Monday, May 23, 2011
John Piper on Charles Spurgeon and his mind-boggling productivity for the gospel:
What shall we make of such a man? Neither a god nor a goal. He should not be worshiped or envied. He is too small for the one and too big for the other. If we worship such men, we are idolaters. If we envy them, we are fools.
Mountains are not meant to be envied. They are meant to be marveled at for the sake of their Maker. They are mountains of God. . . .We are to benefit from them without craving to be like them. When we learn this, we can relax and enjoy them. . . .
Let us be, by the grace of God, all that we can be for the glory of God (1 Corinthians 15:10). In our smallness, let not become smaller by envy, but rather larger by humble admiration and gratitude for the gifts of others.
—John Piper, “Mountains Are Not Meant to Envy: Awed Thoughts on Charles Spurgeon,” in A Godward Life (Sisters, OR: Multnomah, 1997), pp. 264-265.
Wednesday, May 4, 2011
D. A. Carson is research professor of New Testament at Trinity Evangelical Divinity School in Deerfield, Illinois.
Several years ago I wrote a fairly restrained critique of the emerging church movement as it then existed, before it morphed into its present diverse configurations.1 That little book earned me some of the angriest, bitterness-laced emails I have ever received—to say nothing, of course, of the blog posts. There were other responses, of course—some approving and grateful, some thoughtful and wanting to dialogue. But the ones that displayed the greatest intensity were those whose indignation was white hot because I had not first approached privately those whose positions I had criticized in the book. What a hypocrite I was—criticizing my brothers on ostensible biblical grounds when I myself was not following the Bible’s mandate to observe a certain procedure nicely laid out in Matt 18:15–17.
Doubtless this sort of charge is becoming more common. It is regularly linked to the “Gotcha!” mentality that many bloggers and their respondents seem to foster. Person A writes a book criticizing some element or other of historic Christian confessionalism. A few bloggers respond with more heat than light. Person B writes a blog with some substance, responding to Person A. The blogosphere lights up with attacks on Person B, many of them asking Person B rather accusingly, “Did you communicate with Person A in private first? If not, aren’t you guilty of violating what Jesus taught us in Matthew 18?” This pattern of counter-attack, with minor variations, is flourishing.
To which at least three things must be said:
(1) The sin described in the context of Matt 18:15–17 takes place on the small scale of what transpires in a local church (which is certainly what is envisaged in the words “tell it to the church”). It is not talking about a widely circulated publication designed to turn large numbers of people in many parts of the world away from historic confessionalism. This latter sort of sin is very public and is already doing damage; it needs to be confronted and its damage undone in an equally public way. This is quite different from, say, the situation where a believer discovers that a brother has been breaking his marriage vows by sleeping with someone other than his wife, and goes to him privately, then with one other, in the hope of bringing about genuine repentance and contrition, and only then brings the matter to the church.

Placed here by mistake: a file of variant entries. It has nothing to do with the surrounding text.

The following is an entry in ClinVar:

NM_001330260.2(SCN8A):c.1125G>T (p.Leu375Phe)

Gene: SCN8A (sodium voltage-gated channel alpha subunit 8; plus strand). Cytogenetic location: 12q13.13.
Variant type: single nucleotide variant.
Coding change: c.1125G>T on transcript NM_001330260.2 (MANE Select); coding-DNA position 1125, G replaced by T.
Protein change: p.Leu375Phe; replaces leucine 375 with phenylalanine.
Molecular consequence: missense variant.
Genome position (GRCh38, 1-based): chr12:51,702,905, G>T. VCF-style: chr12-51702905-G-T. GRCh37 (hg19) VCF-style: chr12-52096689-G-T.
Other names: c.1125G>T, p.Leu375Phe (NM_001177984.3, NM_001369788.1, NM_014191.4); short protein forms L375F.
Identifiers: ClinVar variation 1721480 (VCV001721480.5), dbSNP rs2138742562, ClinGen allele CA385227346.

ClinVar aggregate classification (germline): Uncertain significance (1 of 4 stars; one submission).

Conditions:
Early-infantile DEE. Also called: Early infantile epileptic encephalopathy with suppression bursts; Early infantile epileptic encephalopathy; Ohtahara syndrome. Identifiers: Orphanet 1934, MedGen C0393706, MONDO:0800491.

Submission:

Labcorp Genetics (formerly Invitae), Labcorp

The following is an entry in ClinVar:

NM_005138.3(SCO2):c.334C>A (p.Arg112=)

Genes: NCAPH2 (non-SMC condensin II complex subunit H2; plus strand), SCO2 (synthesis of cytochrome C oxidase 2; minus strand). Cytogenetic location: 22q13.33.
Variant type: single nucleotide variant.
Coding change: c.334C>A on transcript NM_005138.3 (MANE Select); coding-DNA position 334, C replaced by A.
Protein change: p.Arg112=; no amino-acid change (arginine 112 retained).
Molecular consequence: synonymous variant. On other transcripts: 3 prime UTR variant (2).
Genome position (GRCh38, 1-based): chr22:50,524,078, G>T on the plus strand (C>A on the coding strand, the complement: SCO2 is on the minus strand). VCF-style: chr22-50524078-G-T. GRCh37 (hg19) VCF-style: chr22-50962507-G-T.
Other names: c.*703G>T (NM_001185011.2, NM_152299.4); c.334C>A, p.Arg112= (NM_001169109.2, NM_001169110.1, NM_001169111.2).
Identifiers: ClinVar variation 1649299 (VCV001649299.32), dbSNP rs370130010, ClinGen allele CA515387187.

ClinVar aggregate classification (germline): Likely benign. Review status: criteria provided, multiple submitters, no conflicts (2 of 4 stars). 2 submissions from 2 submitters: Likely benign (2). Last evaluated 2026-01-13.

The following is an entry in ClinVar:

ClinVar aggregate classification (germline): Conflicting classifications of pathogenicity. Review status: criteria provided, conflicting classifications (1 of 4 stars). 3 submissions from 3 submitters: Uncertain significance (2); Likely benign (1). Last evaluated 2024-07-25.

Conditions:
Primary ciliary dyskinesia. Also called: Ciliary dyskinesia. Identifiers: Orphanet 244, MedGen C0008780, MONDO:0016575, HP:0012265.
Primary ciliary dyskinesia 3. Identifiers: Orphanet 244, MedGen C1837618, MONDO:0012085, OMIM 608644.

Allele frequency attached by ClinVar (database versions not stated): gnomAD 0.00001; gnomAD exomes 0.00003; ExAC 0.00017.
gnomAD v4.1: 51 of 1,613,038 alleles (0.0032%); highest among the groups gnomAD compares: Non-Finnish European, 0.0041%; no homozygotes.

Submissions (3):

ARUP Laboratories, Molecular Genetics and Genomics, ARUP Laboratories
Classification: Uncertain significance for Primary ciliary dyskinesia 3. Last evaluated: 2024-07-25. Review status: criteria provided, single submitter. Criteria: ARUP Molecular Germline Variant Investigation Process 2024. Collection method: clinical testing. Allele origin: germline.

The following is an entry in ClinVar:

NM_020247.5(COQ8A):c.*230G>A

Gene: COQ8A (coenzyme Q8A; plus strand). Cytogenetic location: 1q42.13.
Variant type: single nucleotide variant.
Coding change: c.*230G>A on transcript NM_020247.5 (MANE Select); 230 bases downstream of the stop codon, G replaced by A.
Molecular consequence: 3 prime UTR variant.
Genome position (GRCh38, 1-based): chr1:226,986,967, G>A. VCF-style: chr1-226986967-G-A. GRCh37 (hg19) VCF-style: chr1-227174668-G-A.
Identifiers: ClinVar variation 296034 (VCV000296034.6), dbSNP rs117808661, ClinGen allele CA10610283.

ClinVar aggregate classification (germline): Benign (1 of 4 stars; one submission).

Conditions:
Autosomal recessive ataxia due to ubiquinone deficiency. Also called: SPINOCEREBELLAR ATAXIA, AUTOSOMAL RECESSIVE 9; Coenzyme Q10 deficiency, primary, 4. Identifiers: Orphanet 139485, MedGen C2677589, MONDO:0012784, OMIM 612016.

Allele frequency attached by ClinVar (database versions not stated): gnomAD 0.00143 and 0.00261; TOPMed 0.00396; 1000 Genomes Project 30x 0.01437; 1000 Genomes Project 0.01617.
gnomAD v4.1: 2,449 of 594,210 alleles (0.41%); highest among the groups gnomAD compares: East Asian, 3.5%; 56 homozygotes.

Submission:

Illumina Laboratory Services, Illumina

To put the matter differently, the impression one derives from reading Matt 18 is that the sin in question is not, at first, publicly noticed (unlike the publication of a foolish but influential book). It is relatively private, noticed by one or two believers, yet serious enough to be brought to the attention of the church if the offender refuses to turn away from it. By contrast, when NT writers have to deal with false teaching, another note is struck: the godly elder “must hold firmly to the trustworthy message as it has been taught, so that he can encourage others by sound doctrine and refute those who oppose it” (Titus 1:9 NIV).
Doubtless one can think up some contemporary situations that initially might make one scratch one’s head and wonder what the wise course should be—or, to frame the problem in the context of the biblical passages just cited, whether one should respond in the light of Matt 18 or of Titus 1. For example, a local church pastor may hear that a lecturer in his denominational seminary or theological college is teaching something he judges to be outside the confessional camp of that denomination and possibly frankly heretical. Let us make the situation more challenging by postulating that the pastor has a handful of students in his church who attend that seminary and are being influenced by the lecturer in question. Is the pastor bound by Matt 18 to talk with the lecturer before challenging him in public?